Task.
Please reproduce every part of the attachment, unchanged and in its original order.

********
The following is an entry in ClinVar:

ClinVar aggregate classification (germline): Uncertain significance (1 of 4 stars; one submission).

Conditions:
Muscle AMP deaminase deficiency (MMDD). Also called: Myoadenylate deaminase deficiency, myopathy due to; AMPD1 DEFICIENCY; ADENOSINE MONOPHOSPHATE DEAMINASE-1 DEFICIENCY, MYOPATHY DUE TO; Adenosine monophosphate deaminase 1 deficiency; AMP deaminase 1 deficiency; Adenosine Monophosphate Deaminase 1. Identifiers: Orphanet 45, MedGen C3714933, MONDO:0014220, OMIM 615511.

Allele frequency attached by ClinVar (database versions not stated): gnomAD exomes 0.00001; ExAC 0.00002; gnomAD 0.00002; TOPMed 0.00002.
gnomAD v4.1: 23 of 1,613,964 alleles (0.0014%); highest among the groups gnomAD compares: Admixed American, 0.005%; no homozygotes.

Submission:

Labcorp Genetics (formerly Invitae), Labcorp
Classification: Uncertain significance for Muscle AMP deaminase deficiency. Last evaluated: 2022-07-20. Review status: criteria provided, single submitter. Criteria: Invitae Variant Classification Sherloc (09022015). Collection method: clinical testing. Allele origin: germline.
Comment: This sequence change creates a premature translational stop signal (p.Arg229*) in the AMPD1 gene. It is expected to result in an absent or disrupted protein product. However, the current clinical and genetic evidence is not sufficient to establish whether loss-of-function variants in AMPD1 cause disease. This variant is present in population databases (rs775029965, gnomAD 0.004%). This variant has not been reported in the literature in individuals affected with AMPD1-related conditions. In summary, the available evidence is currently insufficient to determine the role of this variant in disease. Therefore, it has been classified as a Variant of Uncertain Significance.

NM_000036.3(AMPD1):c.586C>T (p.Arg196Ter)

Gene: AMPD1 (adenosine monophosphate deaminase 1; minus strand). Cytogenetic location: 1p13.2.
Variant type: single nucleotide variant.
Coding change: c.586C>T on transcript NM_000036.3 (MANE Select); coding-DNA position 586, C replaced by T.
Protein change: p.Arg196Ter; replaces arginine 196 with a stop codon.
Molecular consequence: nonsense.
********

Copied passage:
The following is an entry in ClinVar:

ClinVar aggregate classification (germline): Uncertain significance (1 of 4 stars; one submission).

Conditions:
Muscle AMP deaminase deficiency (MMDD). Also called: Myoadenylate deaminase deficiency, myopathy due to; AMPD1 DEFICIENCY; ADENOSINE MONOPHOSPHATE DEAMINASE-1 DEFICIENCY, MYOPATHY DUE TO; Adenosine monophosphate deaminase 1 deficiency; AMP deaminase 1 deficiency; Adenosine Monophosphate Deaminase 1. Identifiers: Orphanet 45, MedGen C3714933, MONDO:0014220, OMIM 615511.

Allele frequency attached by ClinVar (database versions not stated): gnomAD exomes 0.00001; ExAC 0.00002; gnomAD 0.00002; TOPMed 0.00002.
gnomAD v4.1: 23 of 1,613,964 alleles (0.0014%); highest among the groups gnomAD compares: Admixed American, 0.005%; no homozygotes.

Submission:

Labcorp Genetics (formerly Invitae), Labcorp
Classification: Uncertain significance for Muscle AMP deaminase deficiency. Last evaluated: 2022-07-20. Review status: criteria provided, single submitter. Criteria: Invitae Variant Classification Sherloc (09022015). Collection method: clinical testing. Allele origin: germline.
Comment: This sequence change creates a premature translational stop signal (p.Arg229*) in the AMPD1 gene. It is expected to result in an absent or disrupted protein product. However, the current clinical and genetic evidence is not sufficient to establish whether loss-of-function variants in AMPD1 cause disease. This variant is present in population databases (rs775029965, gnomAD 0.004%). This variant has not been reported in the literature in individuals affected with AMPD1-related conditions. In summary, the available evidence is currently insufficient to determine the role of this variant in disease. Therefore, it has been classified as a Variant of Uncertain Significance.

NM_000036.3(AMPD1):c.586C>T (p.Arg196Ter)

Gene: AMPD1 (adenosine monophosphate deaminase 1; minus strand). Cytogenetic location: 1p13.2.
Variant type: single nucleotide variant.
Coding change: c.586C>T on transcript NM_000036.3 (MANE Select); coding-DNA position 586, C replaced by T.
Protein change: p.Arg196Ter; replaces arginine 196 with a stop codon.
Molecular consequence: nonsense.